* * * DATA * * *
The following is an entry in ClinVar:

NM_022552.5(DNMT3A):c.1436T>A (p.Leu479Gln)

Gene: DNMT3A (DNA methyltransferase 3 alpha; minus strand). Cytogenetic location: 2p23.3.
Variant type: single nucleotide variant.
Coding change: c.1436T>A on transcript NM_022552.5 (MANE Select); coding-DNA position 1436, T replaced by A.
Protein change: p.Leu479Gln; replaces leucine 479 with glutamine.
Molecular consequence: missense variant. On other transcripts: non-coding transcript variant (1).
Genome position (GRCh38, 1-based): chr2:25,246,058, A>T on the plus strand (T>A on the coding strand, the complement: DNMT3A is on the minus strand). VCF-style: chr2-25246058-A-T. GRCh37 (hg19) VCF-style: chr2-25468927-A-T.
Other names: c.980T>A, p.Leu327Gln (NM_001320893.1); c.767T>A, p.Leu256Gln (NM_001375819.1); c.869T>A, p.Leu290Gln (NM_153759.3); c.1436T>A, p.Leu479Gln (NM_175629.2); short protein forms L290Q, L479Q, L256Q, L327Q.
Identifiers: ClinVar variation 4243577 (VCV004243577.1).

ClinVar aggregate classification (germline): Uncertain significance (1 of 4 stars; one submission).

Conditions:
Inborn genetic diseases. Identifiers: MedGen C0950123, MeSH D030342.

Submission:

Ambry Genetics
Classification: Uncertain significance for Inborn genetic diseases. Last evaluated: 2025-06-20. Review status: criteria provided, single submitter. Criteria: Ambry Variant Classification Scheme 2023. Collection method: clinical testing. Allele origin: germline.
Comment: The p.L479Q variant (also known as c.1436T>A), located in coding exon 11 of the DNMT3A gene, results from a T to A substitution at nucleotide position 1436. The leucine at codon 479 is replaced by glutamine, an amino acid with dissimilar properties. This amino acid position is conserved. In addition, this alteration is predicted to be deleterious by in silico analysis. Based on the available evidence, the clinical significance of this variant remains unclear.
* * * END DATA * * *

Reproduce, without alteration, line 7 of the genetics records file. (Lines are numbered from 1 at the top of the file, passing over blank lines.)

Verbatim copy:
Molecular consequence: missense variant. On other transcripts: non-coding transcript variant (1).